Heat exchange between a solid material and the gas environment is critical for the heat dissipation of miniature electronic devices. In this aspect, existing experimental studies focus on non-porous structures such as solid thin films, nanotubes, and wires. In this work, the proposed two-layer model for the heat transfer coefficient (HTC) between a solid sample and the surrounding air is extended to 70-nm-thick nanoporous Si thin films that are patterned with periodic rectangular nanopores having feature sizes of 100-400 nm. The HTC values are extracted using the 3 ω method based on AC self-heating of a suspended sample with better accuracy than steady-state measurements in some studies. The dominance of air conduction in the measured HTCs is confirmed by comparing measurements with varied sample orientations. The two-layer model, developed for nanotubes, is still found to be accurate when the nanoporous film is simply treated as a solid film in the HTC evaluation along with the radiative mean beam length as the characteristic length of the nanoporous film. This finding indicates the potential of increasing HTC by introducing ultra-fine nanoporous patterns, as guided by the two-layer model.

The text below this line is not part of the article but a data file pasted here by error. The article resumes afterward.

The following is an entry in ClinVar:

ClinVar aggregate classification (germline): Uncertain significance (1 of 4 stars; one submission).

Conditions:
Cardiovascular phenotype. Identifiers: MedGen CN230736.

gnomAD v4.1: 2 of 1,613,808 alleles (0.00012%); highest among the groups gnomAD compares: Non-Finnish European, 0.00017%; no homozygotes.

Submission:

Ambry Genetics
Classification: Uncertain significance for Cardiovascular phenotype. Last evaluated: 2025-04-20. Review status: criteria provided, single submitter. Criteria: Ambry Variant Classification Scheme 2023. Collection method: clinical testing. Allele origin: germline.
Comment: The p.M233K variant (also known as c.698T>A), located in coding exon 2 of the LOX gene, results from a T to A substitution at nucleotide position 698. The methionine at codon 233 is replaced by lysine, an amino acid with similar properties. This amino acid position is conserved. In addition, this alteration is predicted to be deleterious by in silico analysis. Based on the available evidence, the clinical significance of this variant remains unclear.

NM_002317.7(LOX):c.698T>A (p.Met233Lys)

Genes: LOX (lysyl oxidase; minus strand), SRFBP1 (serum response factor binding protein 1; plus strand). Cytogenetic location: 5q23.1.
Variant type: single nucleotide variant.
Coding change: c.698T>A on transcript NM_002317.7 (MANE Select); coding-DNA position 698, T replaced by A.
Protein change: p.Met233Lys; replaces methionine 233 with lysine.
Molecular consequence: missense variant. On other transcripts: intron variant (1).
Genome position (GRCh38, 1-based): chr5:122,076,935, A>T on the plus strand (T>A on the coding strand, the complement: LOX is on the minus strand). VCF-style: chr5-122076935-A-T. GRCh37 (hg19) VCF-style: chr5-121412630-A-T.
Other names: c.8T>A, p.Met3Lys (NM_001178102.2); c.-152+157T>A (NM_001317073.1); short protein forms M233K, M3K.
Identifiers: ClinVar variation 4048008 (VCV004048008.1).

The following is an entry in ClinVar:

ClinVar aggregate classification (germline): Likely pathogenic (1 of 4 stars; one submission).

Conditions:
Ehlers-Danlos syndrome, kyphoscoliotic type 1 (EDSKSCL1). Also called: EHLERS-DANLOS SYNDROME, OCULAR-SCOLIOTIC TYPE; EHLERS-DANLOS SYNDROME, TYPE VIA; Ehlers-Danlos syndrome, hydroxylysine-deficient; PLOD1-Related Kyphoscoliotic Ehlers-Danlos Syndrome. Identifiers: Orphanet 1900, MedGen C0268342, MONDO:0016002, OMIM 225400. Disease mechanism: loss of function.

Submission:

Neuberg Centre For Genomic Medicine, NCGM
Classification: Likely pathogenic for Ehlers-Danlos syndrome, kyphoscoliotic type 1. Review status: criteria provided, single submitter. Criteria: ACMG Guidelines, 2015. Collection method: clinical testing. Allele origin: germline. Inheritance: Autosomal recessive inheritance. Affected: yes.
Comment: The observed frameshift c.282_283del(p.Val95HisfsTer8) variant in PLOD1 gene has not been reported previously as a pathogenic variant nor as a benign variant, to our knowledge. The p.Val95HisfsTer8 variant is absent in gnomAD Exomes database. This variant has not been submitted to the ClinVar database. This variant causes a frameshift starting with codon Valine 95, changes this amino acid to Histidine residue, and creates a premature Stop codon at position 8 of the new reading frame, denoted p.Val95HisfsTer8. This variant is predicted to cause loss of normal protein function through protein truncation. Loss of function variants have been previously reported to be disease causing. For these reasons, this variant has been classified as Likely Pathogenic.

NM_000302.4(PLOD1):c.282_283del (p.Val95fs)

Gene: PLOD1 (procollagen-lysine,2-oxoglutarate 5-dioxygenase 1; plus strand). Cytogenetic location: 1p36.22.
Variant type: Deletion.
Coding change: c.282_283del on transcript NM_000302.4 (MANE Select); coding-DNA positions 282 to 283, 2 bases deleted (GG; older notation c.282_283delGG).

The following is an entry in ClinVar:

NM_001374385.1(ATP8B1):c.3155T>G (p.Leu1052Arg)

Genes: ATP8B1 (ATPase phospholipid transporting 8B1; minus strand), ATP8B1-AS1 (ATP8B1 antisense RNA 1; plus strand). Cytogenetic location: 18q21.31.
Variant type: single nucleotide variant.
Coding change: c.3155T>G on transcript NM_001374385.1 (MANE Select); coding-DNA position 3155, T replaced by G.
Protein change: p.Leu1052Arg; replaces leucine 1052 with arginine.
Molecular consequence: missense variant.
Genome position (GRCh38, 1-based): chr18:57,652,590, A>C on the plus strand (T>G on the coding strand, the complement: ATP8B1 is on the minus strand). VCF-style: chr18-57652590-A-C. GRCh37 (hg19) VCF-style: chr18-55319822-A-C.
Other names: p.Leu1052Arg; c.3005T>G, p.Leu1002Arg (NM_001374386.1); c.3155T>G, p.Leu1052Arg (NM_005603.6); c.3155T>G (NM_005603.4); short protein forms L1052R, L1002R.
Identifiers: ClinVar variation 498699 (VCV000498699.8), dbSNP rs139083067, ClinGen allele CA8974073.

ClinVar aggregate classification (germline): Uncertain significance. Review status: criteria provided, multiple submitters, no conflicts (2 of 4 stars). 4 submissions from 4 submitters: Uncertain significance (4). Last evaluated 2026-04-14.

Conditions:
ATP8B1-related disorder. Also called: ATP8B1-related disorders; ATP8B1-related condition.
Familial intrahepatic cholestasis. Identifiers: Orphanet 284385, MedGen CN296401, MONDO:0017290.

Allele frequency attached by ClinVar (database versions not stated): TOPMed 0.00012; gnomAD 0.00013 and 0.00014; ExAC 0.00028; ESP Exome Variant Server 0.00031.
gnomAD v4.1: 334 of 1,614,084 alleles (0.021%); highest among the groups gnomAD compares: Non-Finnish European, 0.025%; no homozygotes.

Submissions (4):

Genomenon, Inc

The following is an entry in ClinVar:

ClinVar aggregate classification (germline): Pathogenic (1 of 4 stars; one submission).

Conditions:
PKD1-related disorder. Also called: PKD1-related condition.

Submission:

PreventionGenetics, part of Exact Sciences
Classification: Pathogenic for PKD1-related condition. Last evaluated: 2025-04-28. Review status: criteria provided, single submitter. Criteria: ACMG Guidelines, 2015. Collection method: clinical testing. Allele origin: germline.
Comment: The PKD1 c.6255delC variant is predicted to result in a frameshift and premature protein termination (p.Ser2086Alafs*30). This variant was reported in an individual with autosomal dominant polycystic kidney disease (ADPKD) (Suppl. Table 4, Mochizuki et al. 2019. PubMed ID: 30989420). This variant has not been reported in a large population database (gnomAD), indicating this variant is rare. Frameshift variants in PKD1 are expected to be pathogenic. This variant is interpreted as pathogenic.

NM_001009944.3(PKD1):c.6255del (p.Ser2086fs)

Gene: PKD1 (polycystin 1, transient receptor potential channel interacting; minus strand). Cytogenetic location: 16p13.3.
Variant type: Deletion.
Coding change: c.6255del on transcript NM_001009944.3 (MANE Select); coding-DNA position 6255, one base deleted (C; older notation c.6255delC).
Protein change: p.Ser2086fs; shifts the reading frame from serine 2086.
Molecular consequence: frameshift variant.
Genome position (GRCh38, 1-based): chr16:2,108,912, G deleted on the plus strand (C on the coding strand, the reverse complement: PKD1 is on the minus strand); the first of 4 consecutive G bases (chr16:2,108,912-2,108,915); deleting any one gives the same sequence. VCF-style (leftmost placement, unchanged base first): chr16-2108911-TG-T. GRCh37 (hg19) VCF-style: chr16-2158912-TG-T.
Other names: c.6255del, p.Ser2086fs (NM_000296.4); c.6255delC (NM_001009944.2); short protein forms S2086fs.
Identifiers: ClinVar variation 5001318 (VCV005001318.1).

|Original language||English (US)|
|Journal||Applied Physics Letters|
|State||Published - Jul 4 2022|
ASJC Scopus subject areas
- Physics and Astronomy (miscellaneous)